Spring Activities

Our long snow and icy winter is over and spring has finally come to New England.

March and April can seem so long here along the NH/Massachusetts border, especially when the leaves on the trees don’t open up until the first week in May.

A New England spring can last several weeks or sometimes only one or two days and then we’ll get a sudden heat wave and it will be summer. We’ve enjoyed about a week of spring and the azalea, daffodils, hyacinths and a quince have all opened up this past week.

Along with finalizing a book project, much of my time in February and March was in helping coordinate the first annual New England Publishing Conference—”Survive and Thrive”— sponsored by Independent Publishers of New England (IPNE). Given the pace of change in the book industry, the 80 attendees at our conference site just outside Boston were eager to learn from some of the leaders in the industry.

Our keynote speaker, David Godine, one of the country’s most respected independent publishers, joined Cevin Bryerman of Publishers Weekly, Anita Silvey, children’s literary expert, and others to offer their perspective on the major challenges and opportunities in book publishing today. Judith Rosen took this photo for PW Daily. View the program and other photos on the IPNE website: www.ipne.org.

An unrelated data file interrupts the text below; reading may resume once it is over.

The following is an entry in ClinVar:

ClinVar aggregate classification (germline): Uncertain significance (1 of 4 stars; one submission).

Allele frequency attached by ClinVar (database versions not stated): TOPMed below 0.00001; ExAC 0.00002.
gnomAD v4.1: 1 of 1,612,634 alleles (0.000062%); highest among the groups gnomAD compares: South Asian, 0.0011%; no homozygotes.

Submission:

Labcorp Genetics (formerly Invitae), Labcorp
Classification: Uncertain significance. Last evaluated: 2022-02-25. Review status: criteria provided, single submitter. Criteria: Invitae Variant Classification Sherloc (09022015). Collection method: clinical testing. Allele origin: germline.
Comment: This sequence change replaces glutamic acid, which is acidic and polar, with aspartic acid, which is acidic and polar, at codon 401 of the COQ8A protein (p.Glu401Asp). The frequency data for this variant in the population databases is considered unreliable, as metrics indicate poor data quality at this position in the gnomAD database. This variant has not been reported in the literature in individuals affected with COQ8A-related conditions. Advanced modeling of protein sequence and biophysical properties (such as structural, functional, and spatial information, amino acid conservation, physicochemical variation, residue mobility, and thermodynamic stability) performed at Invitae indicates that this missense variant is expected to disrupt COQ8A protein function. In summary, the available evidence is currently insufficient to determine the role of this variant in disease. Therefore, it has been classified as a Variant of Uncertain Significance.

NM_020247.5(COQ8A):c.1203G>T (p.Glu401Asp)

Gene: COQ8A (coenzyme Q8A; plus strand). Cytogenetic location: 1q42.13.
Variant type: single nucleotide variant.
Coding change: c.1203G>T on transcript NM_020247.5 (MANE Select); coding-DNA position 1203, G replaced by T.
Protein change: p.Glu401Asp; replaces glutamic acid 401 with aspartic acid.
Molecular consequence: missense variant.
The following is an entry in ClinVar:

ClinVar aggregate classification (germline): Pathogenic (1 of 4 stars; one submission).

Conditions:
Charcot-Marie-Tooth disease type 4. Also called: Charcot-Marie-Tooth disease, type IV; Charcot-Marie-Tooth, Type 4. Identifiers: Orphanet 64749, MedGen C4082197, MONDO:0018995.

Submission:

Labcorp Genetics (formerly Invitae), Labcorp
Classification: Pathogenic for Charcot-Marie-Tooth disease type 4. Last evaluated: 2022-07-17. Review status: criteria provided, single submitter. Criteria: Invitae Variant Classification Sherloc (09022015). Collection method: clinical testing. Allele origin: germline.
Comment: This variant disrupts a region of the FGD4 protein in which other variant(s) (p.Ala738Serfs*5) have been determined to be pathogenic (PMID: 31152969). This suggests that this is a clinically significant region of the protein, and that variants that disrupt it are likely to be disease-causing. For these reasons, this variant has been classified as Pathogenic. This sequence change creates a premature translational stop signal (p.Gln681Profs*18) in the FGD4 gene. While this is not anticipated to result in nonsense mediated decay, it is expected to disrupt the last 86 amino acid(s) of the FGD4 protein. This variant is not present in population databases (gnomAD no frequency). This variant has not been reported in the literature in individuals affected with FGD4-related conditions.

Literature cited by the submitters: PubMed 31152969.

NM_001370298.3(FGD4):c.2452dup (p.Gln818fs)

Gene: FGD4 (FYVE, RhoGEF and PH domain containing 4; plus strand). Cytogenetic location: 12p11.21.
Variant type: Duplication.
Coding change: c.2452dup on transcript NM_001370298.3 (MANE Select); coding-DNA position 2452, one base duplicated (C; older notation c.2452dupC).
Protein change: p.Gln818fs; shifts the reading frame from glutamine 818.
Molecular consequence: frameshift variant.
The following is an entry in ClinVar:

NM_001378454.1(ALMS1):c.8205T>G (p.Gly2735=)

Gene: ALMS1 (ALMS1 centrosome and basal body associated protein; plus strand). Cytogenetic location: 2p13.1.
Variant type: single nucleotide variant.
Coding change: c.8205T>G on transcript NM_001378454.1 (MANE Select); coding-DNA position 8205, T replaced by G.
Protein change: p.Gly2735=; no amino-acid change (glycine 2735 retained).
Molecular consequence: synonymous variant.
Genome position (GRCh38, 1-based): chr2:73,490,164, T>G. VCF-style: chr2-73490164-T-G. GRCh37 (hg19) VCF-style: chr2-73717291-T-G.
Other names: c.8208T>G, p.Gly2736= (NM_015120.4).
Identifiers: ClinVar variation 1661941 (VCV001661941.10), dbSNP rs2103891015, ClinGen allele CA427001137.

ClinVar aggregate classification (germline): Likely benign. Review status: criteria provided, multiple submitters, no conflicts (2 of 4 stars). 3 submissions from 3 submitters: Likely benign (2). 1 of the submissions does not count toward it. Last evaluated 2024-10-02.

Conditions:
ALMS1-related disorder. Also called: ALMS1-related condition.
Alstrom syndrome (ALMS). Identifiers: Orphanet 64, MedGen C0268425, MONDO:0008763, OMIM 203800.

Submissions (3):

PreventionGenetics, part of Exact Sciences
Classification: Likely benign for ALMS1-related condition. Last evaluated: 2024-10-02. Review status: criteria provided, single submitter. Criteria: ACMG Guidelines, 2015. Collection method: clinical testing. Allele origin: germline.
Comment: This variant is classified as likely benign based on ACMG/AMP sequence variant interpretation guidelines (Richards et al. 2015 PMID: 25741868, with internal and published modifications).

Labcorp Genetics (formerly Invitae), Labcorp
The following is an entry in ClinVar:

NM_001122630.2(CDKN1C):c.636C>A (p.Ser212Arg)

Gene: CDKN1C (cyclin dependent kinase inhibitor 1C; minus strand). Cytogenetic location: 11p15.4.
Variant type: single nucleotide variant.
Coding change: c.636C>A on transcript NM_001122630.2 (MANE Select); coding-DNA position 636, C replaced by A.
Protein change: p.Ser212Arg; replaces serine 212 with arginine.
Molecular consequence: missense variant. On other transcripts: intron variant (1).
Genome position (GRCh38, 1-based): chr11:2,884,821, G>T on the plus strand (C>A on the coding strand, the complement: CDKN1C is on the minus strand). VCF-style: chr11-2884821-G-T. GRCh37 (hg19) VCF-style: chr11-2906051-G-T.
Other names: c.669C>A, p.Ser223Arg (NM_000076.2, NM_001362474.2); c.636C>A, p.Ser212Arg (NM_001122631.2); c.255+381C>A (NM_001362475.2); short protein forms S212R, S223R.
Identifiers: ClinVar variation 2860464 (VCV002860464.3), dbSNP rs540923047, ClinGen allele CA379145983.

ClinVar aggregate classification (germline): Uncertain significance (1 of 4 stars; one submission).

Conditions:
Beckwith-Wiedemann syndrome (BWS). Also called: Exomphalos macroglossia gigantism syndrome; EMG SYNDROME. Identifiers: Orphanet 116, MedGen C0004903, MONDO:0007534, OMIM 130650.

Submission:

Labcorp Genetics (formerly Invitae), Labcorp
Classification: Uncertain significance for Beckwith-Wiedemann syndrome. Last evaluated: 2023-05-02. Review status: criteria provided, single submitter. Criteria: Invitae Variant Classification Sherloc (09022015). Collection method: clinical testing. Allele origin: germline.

When my children were still in school, we all had fun creating seasonal centerpieces for the dining room table or the kitchen.  For many years I have been collecting hand made seasonal items from the stores at Waldorf schools. Now that my daughters are grown and on their own, the young children next door enjoy arranging my seasonal decorations. This year I put some of the handmade “flower” dolls and knitted animals along with blown eggs into a clear glass vase. A few days before Easter, I grew “grass”  for several baskets using wheat berries.

My basket grass is adorned with cut flowers, but now after a week’s growth, the grass needs trimming. Some years I blow the insides of the white eggs out and then dye the rinsed shells. These can be kept for years. I’ve also purchased beautifully painted ones with ribbons and the neighbor children look forward to hanging them on a metal stand.

On May Day the new neighbors with triplets left a surprise on our front door handle—a hand made paper cornucopia of forsythia blossoms. When our children were growing up, they used to make May baskets for our neighbors—often made with paper cups. What a treat to be the recipient of this old spring tradition. Click on the pictures if you want to see a closeup of any details.

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